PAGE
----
In the design process of extrusion dies, the utilisation of computational fluid dynamics (CFD) is state of the art. To evaluate the distribution quality of different die geometries, the circumferential velocity at die exit is the most commonly used criterion. In conjunction with maximal and minimal wall shear stresses, it is possible to define an overall quality score for each die based on CFD results.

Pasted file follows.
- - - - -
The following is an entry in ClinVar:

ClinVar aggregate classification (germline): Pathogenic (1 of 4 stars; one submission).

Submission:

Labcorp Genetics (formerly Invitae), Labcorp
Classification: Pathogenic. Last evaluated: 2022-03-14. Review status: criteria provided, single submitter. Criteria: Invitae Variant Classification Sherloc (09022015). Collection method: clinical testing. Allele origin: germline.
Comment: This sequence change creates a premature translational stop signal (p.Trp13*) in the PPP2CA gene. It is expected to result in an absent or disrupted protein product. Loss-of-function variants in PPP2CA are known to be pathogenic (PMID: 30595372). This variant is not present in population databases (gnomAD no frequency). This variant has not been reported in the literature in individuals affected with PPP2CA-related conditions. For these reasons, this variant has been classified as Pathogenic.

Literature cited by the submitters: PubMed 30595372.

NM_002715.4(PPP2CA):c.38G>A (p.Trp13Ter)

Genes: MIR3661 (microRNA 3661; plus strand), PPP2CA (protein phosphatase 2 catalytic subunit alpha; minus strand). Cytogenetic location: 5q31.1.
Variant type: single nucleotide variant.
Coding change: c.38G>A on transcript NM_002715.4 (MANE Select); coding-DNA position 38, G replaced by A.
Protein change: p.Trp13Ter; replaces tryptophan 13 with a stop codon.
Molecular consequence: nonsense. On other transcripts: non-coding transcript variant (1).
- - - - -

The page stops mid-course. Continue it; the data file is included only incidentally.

In the face of shrinking batch sizes and the demand for more frequent changes of colour or material, the localisation of stagnation zones becomes more and more important. These stagnation zones lead to higher residence times of the polymer melt inside the die. Thus, it takes longer to clean the die and it subsequently requires more purging material. Therefore, new quality criteria for extrusion dies should be taken into consideration to detect regions with high residence times. In post processing, streamlines could be used to track down stagnation zones qualitatively. However, this method involves user interaction as well as additional computations. To obtain the spatial distribution of residence times from streamlines, further calculations are required, making this method even less suitable for automatic geometry optimisations. Instead, it is proposed to use the concept of the local mean age of melt, which is directly obtained from the numerical solver calculating an additional transport equation. The local age of the melt is available as a scalar field, making it possible to estimate e.g. global extreme values. Based on the mean age, new quality criteria are developed for the automatic optimisation of spiral mandrel dies. This approach ensures that problematic spots such as the feed-in region of the spiral grooves can be safely detected and locally optimised.